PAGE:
Water scarcity is gradually expanding as a global crisis all over the world. The reasons lie in water pollution and the dwindling of fresh water supplies.The optimum solution could be to introduce water filtration based on efficient membranes with low energy consumption. During the course of the last decade, efforts to create energy saving membranes for water treatment have increased tremendously and have recently employed systems that rely on nanofibrous structures.
Electrospinning is the most suitable technique for the production of nanofibers, due to its relative ease, low cost, high speed, vast materials selection and high versatility, allowing control over fiber diameter, microstructure, and arrangement. This technique is based on three main components: a high voltage supply, a capillary tube containing polymer solution/ melt attached to a needle of small diameter, and a metallic collector. To create an electrically charged jet of polymer solution/melt out of the needle, a high voltage is applied between two electrodes connected to the spinning solution/melt and to the collector (normally grounded). The electric field at the tip of the needle containing a droplet of the polymer solution electrifies the surface of the droplet. Repulsion between charges present at the surface, as well their attraction to the opposite electrode, creates a force that overcomes the surface tension and results in the ejection of a charged jet from the tip of the droplet. Due to the mutually repulsive forces of the electric charges in the jets, the polymer solution jet undergoes a bending instability and is elongated, becoming very thin. Meanwhile, evaporation of the solvent results in formation of a charged polymer nanofiber which is collected as an interconnected web on the collector.
The resulting web is composed of randomly aligned nanofibers resembling a non-woven material. Such a nanofibrous mat is highly porous and the interconnected pores are on the scale of a few times to a few ten times the fiber diameter. This promising structural feature makes the electrospun nanofibrous mats strong candidates for filtration applications as a membrane. The high porosity implies a higher permeability to fluid streams and the interconnected pores can withstand fouling better. Furthermore, the small pore size of the nanofibrous membranes could be beneficial in terms of providing high retention1. Despite an extraordinary permeability, due to the very high porosity and surface area, the nanofibrous membranes are susceptible to mechanical breakdown2,3. In addition, a combination of the hydrophobic membrane materials frequently used, a high surface area and the roughness could bring about a high hydrophobicity and fouling tendency. The restricted selectivity to only the microfiltration (MF) domain, i.e., the ability to discriminate only coarse suspended solids, is another drawback of this kind of membrane.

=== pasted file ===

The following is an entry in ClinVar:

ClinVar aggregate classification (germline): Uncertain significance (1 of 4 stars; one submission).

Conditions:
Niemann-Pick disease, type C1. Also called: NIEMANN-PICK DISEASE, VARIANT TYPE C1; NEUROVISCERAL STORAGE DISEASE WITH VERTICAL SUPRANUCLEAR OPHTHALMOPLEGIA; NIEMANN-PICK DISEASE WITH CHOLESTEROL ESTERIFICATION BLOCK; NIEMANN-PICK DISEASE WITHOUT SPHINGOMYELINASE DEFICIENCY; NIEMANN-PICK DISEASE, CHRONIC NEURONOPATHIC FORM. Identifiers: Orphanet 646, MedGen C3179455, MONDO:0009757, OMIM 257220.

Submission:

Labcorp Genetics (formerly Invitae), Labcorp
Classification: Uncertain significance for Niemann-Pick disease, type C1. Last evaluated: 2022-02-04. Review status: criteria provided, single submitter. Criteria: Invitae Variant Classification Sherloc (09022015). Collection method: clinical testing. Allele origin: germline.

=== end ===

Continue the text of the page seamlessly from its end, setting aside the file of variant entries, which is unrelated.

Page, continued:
If electrospun nanofibrous membranes (ENMs) are to be produced on an industrial scale and produce real benefits, such shortcomings will have to be properly understood and addressed. This objective is one of the main research objectives of the Nanochemistry and Nanoengineering Group of the Institute of Polymer Research of Helmholtz-Zentrum Geesthacht. 3,4. In term of selectivity, the ENMs possess a pore size in the range of microfiltration (100 nm – 10 μm)2.
Hence, they are hardly able to catch particles below this range. To address such a problem, in one of our recent studies, an ENM was functionalized through protein immobilization. The biofunctionalized nanofibers could catch very tiny nanoparticles as small as 20 nm.5
This month’s cover image is an SEM micrograph of an electrospun nanostructure composed of spheres (nano/ micro) and nanofibers that is being investigated for membrane applications. This “nano galaxy” structure is formed via electrospinning a dilute polymer solution. Indeed, an unstable charged jet of the solution creates a hybrid of nanofibers and spheres. This membrane possesses a novel nanostructure in which the spheres are assumed to limit the pore size, i.e., a more optimum selectivity.
1. Burger, C., et al., Annu Rev Mater Res (2006) 36, 333.
2. Homaeigohar, S., et al., J Mem Sci (2010) 365, 68.
3. Homaeigohar, S., Elbahri, M., J Colloid Interface Sci (2012) 372, 6.
4. Homaeigohar, S.Sh., et al., J Colloid Interface Sci (2012) 366, 51.
5. Elbahri, M., et al., Adv Funct Mater (2012) 22, 4771.
This article was originally published in Materials Today (2012) 15(12), 591. To access past issues of Materials Today, and register for your free subscription to the magazine, just click here.